“It’s the job of the Afghan government to negotiate with them…We can try to convince them, however things are not the same as they were in the nineties,” Aziz said.
Read more » DAWN
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More details: BBC urdu
See more » http://www.bbc.co.uk/urdu/pakistan/2014/11/141117_pak_usa_strategic_cooperation_sq
A hardline cleric in Pakistan is teaching the ideas of Osama Bin Laden in religious schools for about 5,000 children. Even while the Pakistani government fights the Taliban in the north-west of the country, it has no plans to close schools educating what could be the next generation of pro-Taliban jihadis.
“We share the same objectives as the Taliban but we don’t offer military training. We work on minds. The Taliban are more hands-on,” says Abdul Aziz Ghazi, imam of Islamabad’s controversial Red Mosque.
“We teach about the principles of jihad. It’s up to students if they want to get military training after they leave here. We don’t discourage them.”
Ghazi runs eight seminaries – madrassas as they are known – the first of which was founded after his father went on a journey to meet Osama Bin Laden in Afghanistan.
“Osama Bin Laden is a hero for us all. He stood up to America and he won. He inspired the mission of the school,” says Ghazi.
In one of the seminaries, the library is named in honour of Bin Laden, who was killed by US Navy Seals in Pakistan in 2011.
Read more » BBC
By Babar Sattar
How do you stay optimistic about the prospects of your country when the naked truth paints a dark picture? Is living in a make-believe world the true mark of love and loyalty or acknowledging your failures and faults with the object of stimulating change? An argument vociferously made by our ‘patriots’ is that the world paints Pakistan as a terrible place because we are too critical of ourselves. Can one really continue to sell a bad product even if the marketing campaign is swell?
How do you correct a wrong without first acknowledging it? How do you begin acknowledging wrongs in an environment where the hardened belief is that it is not the doing of a wrong but its acceptance that spreads the contagion of disgrace?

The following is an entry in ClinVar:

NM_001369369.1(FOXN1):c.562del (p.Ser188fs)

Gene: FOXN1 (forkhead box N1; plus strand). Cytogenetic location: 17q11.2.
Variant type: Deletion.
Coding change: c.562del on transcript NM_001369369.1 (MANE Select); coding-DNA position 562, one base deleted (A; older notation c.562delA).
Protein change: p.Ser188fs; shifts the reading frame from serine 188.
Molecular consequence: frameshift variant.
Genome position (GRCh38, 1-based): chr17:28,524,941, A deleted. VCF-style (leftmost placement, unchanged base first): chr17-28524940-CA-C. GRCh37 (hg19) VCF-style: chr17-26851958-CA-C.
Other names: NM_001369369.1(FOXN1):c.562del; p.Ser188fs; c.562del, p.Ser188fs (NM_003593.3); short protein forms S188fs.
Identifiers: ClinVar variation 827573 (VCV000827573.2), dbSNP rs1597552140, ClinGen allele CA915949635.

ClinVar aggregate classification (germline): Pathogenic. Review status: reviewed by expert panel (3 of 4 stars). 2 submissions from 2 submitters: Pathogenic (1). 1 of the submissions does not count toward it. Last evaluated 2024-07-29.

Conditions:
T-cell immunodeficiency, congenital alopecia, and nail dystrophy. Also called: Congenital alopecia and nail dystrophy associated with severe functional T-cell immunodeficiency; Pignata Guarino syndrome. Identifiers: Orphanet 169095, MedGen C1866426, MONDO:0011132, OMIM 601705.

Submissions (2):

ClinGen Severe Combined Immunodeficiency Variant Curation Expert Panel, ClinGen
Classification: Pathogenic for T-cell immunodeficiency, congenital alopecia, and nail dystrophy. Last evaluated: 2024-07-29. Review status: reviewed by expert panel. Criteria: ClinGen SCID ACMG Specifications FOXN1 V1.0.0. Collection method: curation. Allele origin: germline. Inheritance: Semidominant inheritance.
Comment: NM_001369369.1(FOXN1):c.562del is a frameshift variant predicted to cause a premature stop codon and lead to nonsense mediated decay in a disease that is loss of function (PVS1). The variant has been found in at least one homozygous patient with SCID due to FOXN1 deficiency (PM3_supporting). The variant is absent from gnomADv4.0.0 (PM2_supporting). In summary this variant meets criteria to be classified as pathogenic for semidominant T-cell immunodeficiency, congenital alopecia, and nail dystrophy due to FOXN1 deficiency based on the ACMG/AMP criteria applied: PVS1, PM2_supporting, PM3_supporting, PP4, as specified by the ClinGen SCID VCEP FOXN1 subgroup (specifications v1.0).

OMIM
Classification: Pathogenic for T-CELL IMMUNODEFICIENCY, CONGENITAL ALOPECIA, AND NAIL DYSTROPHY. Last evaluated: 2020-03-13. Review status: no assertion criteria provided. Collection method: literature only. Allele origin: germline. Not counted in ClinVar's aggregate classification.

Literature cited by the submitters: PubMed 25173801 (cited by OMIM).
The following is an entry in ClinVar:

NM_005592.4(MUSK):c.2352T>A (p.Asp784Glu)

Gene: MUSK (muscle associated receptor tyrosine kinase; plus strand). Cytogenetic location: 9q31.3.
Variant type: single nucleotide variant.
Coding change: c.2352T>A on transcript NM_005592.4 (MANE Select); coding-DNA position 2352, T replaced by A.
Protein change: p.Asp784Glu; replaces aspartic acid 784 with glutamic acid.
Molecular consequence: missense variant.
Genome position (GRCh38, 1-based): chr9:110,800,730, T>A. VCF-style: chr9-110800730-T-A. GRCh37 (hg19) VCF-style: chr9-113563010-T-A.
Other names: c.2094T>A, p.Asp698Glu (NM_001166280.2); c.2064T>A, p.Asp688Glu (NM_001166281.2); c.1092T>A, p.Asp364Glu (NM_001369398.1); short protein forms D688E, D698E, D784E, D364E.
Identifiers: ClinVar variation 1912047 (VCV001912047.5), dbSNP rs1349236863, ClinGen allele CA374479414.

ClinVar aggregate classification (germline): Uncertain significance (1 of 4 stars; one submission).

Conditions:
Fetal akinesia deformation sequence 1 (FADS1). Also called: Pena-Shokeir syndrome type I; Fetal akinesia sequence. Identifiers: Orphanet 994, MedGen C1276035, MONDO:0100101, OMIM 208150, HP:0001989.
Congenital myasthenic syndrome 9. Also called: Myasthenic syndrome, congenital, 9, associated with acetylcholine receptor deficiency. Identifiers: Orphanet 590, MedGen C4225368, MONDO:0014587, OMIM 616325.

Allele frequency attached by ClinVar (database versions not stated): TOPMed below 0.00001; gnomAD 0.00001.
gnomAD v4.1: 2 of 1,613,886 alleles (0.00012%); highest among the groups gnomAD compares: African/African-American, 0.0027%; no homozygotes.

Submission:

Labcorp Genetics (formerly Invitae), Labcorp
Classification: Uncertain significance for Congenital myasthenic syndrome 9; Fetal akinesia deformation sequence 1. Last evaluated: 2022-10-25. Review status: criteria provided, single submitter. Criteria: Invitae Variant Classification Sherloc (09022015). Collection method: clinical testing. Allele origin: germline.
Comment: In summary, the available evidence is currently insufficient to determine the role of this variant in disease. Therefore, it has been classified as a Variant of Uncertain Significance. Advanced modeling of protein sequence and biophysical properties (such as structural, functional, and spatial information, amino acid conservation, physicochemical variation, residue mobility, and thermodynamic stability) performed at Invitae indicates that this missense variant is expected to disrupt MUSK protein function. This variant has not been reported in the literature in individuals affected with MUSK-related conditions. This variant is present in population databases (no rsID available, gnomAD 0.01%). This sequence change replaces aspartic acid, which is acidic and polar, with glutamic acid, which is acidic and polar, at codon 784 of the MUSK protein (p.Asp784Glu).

When did we become a people who have lost their ability to distinguish between an objective reality and the admission of it? Should we be concerned more about the harmful consequences of wrongs directly affecting our surroundings and us, or by the shame of others finding out about it?
Let’s flag some random unconnected events.
Two Pakistani Christians are burnt like pieces of coal in the brick kiln they worked at by fellow villagers after accusations of blasphemy were levelled against them from the bully pulpit of the local mosque.
Two Pakistani Christians are burnt like pieces of coal in the brick kiln they worked at by fellow villagers after accusations of blasphemy were levelled against them from the bully pulpit of the local mosque. Chief Minister Shahbaz Sharif has taken ‘strict’ notice of the incident, as he did after the Gojra riots that claimed the lives of eight Pakistani Christians and the Joseph Colony attack in Lahore where 150 houses and two churches were torched (incidents also triggered by allegations of blasphemy).
Anjali Kumari Meghwar, a 12-year-old Pakistani Hindu child was reportedly abducted, forcibly converted to Islam and then married off to one Riaz Sial last week. According to a report released by the Movement for Solidarity and Peace earlier this year, almost 1,000 Christian and Hindu women are forced to convert and marry Muslim men in Pakistan each year.
Anjali Kumari Meghwar, a 12-year-old Pakistani Hindu child was reportedly abducted, forcibly converted to Islam and then married off to one Riaz Sial last week. According to a report released by the Movement for Solidarity and Peace earlier this year, almost 1,000 Christian and Hindu women are forced to convert and marry Muslim men in Pakistan each year. Bottom line? Whether it’s due to religion, gender or economic class, if you are part of the vulnerable segment of this society, you are damned.